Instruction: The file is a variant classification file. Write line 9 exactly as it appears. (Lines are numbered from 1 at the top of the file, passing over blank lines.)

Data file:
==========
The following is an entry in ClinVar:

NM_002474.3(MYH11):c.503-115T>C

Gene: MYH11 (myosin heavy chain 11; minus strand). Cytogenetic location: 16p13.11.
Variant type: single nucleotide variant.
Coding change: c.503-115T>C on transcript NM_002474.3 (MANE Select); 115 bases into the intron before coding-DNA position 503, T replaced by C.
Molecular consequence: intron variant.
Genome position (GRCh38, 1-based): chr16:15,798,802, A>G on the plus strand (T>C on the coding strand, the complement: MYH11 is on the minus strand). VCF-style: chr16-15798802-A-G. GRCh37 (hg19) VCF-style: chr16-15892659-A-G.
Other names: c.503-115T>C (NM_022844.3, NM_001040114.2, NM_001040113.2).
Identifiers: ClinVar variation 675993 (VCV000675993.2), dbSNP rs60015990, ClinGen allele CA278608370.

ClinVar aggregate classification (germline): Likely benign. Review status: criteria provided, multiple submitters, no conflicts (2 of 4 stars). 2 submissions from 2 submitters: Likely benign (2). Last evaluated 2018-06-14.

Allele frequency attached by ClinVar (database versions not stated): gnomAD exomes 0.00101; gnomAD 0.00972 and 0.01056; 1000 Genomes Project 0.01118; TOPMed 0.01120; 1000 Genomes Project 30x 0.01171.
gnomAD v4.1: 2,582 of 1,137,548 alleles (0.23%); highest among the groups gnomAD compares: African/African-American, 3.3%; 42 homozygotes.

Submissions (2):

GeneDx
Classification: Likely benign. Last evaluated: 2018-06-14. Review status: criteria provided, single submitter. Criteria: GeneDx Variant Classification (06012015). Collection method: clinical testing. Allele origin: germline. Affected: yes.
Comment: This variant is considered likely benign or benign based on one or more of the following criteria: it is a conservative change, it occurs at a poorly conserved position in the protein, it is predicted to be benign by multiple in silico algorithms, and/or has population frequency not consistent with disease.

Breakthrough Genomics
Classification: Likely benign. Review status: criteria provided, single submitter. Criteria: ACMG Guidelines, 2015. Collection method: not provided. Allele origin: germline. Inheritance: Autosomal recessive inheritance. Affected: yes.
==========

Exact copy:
Identifiers: ClinVar variation 675993 (VCV000675993.2), dbSNP rs60015990, ClinGen allele CA278608370.